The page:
PRI 2015: C&R Racing Shapes Radiators With Precision

Check out the precise craftsmanship on this Moto GP radiator that was shaped to fit on the bike’s frame and still clear the front tire.

On first glance this beautifully crafted, curved and triangular shaped radiator from C&R Racing looks as if a perfect fit for a custom ’33 Ford grille.

It’s not. But it could be!

Another view of the Moto GP radiator.

Instead, this radiator was designed for a MotoGP bike that required a tight fit and plenty of clearance for the front tire.

“It required a special process to bend the core,” explains Paul Hammond, aftermarket sales rep, adding that the work was developed by C&R’s parent company PWR in Australia. “It’s a very unique process.”

The good news is that a similar design could be duplicated for a custom car with a curved grille, such as a ’33. The bad news is that it is an expensive process. But if you’re trying to win the Riddler Award, this is the type of detail that will draw a judge’s attention.

The thin design of the MotoGP follows a familiar trend in cooling strategy. The benefits of thinner radiators are being exploited on the race track as crew chiefs look for weight and performance advantages. Conventional wisdom had promised that thick cores would provide generous heat transfer through all the real estate available in a deep package.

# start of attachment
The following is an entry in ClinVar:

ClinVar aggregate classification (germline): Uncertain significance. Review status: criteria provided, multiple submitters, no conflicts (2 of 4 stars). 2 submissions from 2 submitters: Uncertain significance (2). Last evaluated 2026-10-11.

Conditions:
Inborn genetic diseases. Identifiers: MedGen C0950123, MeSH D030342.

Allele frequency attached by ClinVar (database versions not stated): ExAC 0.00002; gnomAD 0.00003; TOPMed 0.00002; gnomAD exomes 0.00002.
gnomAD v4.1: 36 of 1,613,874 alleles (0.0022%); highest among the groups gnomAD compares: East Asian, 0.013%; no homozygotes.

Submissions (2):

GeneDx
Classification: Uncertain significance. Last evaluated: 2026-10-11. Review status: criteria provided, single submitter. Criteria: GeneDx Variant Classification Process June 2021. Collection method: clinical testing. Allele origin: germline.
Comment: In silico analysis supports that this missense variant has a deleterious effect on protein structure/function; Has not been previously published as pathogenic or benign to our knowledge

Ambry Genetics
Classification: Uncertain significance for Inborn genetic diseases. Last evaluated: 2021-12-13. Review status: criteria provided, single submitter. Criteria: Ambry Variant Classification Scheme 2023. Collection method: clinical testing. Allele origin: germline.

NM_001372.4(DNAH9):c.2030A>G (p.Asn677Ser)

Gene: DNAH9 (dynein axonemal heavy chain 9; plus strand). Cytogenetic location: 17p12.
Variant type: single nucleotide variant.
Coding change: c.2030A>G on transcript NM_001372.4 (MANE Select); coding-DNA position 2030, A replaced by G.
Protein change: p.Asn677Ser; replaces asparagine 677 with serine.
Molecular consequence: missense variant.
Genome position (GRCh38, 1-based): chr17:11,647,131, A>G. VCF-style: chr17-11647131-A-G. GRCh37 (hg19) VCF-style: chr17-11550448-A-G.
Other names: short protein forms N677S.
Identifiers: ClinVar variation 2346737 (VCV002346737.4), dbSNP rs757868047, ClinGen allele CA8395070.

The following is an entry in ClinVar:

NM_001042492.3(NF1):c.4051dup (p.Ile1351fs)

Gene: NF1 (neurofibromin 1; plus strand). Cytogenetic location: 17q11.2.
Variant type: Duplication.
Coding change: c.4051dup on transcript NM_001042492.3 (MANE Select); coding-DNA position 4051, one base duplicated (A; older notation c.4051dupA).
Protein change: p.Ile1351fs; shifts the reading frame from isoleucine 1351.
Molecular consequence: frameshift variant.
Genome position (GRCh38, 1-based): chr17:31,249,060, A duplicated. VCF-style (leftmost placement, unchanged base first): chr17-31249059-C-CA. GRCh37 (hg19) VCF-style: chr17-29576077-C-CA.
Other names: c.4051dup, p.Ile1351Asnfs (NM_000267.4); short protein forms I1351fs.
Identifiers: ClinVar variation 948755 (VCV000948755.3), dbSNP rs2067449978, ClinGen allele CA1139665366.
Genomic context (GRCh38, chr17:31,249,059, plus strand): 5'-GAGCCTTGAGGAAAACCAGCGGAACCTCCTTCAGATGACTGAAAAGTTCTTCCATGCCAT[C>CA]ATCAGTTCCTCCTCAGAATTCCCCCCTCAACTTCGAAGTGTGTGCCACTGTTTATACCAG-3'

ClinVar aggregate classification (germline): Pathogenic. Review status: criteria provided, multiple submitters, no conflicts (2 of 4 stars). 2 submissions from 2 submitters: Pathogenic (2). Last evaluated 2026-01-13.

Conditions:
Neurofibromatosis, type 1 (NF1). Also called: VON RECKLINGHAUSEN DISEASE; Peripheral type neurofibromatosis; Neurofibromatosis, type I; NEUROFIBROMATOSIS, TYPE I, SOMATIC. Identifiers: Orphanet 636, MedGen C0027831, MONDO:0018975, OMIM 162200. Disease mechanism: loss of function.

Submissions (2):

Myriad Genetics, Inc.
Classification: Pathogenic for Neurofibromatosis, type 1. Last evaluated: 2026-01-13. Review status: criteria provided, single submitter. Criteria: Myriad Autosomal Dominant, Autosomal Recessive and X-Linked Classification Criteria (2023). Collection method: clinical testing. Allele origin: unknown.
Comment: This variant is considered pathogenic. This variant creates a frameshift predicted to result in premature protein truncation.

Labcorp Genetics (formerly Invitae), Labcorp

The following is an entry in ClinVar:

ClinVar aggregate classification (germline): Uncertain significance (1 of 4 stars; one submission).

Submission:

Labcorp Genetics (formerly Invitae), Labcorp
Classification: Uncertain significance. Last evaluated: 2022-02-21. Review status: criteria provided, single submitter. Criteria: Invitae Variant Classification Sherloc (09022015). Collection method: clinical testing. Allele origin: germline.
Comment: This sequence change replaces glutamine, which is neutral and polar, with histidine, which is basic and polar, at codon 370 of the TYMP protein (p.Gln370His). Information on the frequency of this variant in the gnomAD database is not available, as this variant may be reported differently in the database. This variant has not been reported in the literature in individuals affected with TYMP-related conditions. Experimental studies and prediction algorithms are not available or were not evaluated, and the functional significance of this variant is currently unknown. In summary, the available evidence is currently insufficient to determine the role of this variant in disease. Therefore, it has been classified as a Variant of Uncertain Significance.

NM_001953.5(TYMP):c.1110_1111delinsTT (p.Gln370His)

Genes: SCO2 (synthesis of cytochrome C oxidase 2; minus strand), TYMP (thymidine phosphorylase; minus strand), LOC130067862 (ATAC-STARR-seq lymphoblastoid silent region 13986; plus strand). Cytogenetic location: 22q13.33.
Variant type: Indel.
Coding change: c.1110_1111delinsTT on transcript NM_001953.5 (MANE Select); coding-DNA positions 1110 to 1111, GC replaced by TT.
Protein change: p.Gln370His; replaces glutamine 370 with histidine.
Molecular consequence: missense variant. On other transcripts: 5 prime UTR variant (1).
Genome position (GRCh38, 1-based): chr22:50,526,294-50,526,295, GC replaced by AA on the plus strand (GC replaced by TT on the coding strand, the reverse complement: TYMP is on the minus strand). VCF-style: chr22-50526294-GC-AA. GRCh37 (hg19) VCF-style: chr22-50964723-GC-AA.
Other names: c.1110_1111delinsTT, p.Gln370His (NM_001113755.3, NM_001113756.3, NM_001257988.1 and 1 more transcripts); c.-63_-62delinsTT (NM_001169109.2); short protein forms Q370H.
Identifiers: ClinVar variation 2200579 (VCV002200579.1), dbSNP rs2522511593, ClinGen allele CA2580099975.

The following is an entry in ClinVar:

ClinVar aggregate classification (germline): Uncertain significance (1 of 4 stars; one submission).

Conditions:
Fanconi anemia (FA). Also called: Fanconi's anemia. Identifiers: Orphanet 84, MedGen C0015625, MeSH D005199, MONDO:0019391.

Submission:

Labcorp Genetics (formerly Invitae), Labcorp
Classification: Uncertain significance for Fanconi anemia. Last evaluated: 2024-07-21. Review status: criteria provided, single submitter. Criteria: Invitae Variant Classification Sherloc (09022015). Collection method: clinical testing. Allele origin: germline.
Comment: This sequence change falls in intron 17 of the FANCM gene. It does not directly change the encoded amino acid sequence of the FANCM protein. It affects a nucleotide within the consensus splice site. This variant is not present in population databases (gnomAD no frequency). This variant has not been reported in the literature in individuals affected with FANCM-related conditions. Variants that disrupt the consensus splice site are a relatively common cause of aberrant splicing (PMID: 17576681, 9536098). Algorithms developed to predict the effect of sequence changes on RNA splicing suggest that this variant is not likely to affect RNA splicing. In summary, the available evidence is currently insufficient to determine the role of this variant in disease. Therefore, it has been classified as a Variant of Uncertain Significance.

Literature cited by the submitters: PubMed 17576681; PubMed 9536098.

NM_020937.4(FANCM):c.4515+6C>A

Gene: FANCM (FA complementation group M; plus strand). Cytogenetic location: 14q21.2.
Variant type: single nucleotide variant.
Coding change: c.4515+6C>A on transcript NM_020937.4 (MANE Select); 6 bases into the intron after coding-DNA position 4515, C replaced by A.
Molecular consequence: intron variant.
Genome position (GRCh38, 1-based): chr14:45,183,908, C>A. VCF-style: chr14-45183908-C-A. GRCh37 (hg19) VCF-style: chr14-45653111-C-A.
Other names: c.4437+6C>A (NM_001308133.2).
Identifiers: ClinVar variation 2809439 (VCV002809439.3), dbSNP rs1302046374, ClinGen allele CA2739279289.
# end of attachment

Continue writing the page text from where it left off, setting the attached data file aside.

“But a thick core slows down the air,” says Hammond. “You want to maintain air velocity through the core.”

Showcasing a design trend is a new radiator/oil cooler combo designed for Late Models that race on asphalt.

Showcasing this design trend is a new radiator/oil-cooler module for Late Models that run on asphalt. This 36 mm, double-pass design comes with a Setrab oil cooler and SPAL fan.

“The newer technology lets us put more tube in the same given area,” sums up Hammond. “There’s more coolant contact.”

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About the author

Mike Magda

Mike Magda is a veteran automotive writer with credits in publications such as Racecar Engineering, Hot Rod, Engine Technology International, Motor Trend, Automobile, Automotive Testing Technology and Professional Motorsport World. He was the editor of four national automotive magazines, including Chevy High Performance, and has authored hundreds of automotive technical briefings. In covering nearly every type of motorsport, Mike has collaborated with many of racing's top engine builders and factory engineers.
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